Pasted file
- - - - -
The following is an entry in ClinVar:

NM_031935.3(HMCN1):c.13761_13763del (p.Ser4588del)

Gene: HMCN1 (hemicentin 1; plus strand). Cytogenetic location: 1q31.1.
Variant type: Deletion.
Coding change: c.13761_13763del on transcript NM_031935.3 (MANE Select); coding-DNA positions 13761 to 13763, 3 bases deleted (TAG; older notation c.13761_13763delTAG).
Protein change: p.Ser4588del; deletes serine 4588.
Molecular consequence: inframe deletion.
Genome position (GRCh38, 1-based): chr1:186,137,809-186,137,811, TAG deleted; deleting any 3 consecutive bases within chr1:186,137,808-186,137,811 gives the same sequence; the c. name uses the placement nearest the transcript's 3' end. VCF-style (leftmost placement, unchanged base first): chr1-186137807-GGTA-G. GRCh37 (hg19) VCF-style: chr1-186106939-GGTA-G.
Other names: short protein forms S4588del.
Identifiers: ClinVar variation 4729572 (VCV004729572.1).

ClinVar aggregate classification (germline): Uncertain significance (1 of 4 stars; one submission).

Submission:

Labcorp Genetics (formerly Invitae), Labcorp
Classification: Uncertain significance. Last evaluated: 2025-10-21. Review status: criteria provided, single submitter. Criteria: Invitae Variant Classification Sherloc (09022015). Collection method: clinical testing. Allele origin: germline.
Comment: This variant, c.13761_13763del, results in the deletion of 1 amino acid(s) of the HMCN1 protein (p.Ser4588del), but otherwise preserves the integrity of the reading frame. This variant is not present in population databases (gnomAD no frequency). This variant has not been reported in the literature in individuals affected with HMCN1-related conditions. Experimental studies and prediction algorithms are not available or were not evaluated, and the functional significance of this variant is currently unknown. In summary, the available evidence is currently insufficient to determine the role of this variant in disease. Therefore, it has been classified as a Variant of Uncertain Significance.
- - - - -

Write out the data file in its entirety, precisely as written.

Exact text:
The following is an entry in ClinVar:

NM_031935.3(HMCN1):c.13761_13763del (p.Ser4588del)

Gene: HMCN1 (hemicentin 1; plus strand). Cytogenetic location: 1q31.1.
Variant type: Deletion.
Coding change: c.13761_13763del on transcript NM_031935.3 (MANE Select); coding-DNA positions 13761 to 13763, 3 bases deleted (TAG; older notation c.13761_13763delTAG).
Protein change: p.Ser4588del; deletes serine 4588.
Molecular consequence: inframe deletion.
Genome position (GRCh38, 1-based): chr1:186,137,809-186,137,811, TAG deleted; deleting any 3 consecutive bases within chr1:186,137,808-186,137,811 gives the same sequence; the c. name uses the placement nearest the transcript's 3' end. VCF-style (leftmost placement, unchanged base first): chr1-186137807-GGTA-G. GRCh37 (hg19) VCF-style: chr1-186106939-GGTA-G.
Other names: short protein forms S4588del.
Identifiers: ClinVar variation 4729572 (VCV004729572.1).

ClinVar aggregate classification (germline): Uncertain significance (1 of 4 stars; one submission).

Submission:

Labcorp Genetics (formerly Invitae), Labcorp
Classification: Uncertain significance. Last evaluated: 2025-10-21. Review status: criteria provided, single submitter. Criteria: Invitae Variant Classification Sherloc (09022015). Collection method: clinical testing. Allele origin: germline.
Comment: This variant, c.13761_13763del, results in the deletion of 1 amino acid(s) of the HMCN1 protein (p.Ser4588del), but otherwise preserves the integrity of the reading frame. This variant is not present in population databases (gnomAD no frequency). This variant has not been reported in the literature in individuals affected with HMCN1-related conditions. Experimental studies and prediction algorithms are not available or were not evaluated, and the functional significance of this variant is currently unknown. In summary, the available evidence is currently insufficient to determine the role of this variant in disease. Therefore, it has been classified as a Variant of Uncertain Significance.